San Francisco brings out one of my worst professional bad habits.
Any overseas visit involves me in contacting those I know there, professionally or socially, to discover either new restaurants or those where the kitchens are cooking particularly well. I do this whenever I visit the foggy city but I then seem subconsciously either to forget or ignore any up to the minute advice for the opportunity to return very happily to the Fog City Diner, the Hayes Street Grill, Rubicon or a trip across the Bay Bridge to Chez Panisse in Berkeley or Bay Wolf in Oakland. This trip I resolved to be more adventurous.
This resolve lasted two hours. A call from the airport managed to secure us an early evening table at Zuni Cafe which has just celebrated its twenty fifth birthday. And almost immediately the combination of sun, strong breezes, daily printed menus and fresh, fresh produce made me appreciate why eating out here is so special.
In fact the reason for choosing Zuni was partially altruistic. Now that the whole ethos of just what the onset of California cooking set in motion a generation ago has swept the world’s menus it is possible to forget just what an impact it has made. Press releases from restaurants opening virtually anywhere today seem to stress just how enthusiastic every new chef is about working with seasonal produce; how much they value their suppliers; and that they will be changing their menus regularly to reflect all this. Returning to Zuni Cafe was my small personal thank you to all those chefs who
initiated this transformation and the opportunity to show our children where it had all begun.
Zuni’s menu for dinner on Wednesday April 7th read as comfortably as a copy of a favourite novel: baby lettuces and greens with Banyuls vinaigrette; a dark green spring vegetable soup with lemon oil; a multi coloured salad of tangelos (a tangerine variety), blood oranges, feta cheese, olives and chives; possibly the world’s lightest ricotta gnocchi with fava beans and sage; and the perennial chicken for two roasted in their brick oven. All these are dishes that would make anyone salivate and, in almost every case, the name or source of each major ingredient was proudly attributed.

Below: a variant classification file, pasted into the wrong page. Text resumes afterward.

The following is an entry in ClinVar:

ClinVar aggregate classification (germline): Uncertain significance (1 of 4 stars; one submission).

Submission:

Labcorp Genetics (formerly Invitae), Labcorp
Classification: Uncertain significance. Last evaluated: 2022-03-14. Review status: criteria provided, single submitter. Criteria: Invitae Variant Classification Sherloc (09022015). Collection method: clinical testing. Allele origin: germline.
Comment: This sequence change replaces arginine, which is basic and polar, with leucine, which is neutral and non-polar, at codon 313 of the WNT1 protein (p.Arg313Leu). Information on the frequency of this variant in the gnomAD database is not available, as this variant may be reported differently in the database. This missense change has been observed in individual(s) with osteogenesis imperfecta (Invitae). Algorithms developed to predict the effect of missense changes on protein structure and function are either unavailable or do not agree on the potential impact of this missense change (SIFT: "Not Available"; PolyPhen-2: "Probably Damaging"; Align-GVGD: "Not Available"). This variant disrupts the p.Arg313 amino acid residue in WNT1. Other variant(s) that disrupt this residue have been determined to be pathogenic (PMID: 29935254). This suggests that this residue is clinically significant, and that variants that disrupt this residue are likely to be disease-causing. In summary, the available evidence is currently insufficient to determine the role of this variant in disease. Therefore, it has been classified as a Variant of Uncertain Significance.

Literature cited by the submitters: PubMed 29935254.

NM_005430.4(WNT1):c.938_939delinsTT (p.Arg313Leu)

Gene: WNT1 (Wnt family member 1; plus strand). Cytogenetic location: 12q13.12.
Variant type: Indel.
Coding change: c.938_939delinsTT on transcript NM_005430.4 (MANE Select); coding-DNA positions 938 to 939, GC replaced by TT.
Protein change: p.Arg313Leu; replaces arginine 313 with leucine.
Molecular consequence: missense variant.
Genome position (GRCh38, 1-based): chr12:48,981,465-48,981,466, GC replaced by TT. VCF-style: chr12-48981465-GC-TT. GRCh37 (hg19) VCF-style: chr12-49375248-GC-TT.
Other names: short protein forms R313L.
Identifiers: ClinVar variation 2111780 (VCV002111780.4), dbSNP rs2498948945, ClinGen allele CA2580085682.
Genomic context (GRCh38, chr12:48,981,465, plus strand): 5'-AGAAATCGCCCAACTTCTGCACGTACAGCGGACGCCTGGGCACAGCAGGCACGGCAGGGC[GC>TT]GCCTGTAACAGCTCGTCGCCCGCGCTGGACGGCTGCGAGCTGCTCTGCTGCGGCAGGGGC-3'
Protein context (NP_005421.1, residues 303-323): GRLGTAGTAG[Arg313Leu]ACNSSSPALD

All of this was backed up by intense professionalism. When I asked our waiter for his opinion on the dish of braised halibut cheeks with Butterball potatoes, English peas, butter, white wine and coriander his response was an insight into how to run a top restaurant. “Well, in the tasting of all tonight’s specials just before the service began this was my favourite dish.” It was, not surprisingly, as good as he
The particular reason why San Francisco’s chefs and restaurateurs have to continually empower their waiting staff with such detailed knowledge is because, as one American restaurateur once explained, “Bay Area customers are by and large extremely knowledgeable. Nobody even in Europe lives so close to so much good produce, both food and wine.”
And anyone who wants to share in this bounty now has a new and very fitting meeting place, the Ferry Building on Embarcadero which encompasses inter alia a ‘permanent market’ that comprises several food outlets; a wine shop that opens at 8am; an outpost of each of the seminal Acme bakery and Peet’s Coffee; and the new home of the famous Slanted Door California-Vietnamese restaurant. On Saturday mornings this building erupts with stalls of organic farmers from the deepest recesses of northern California.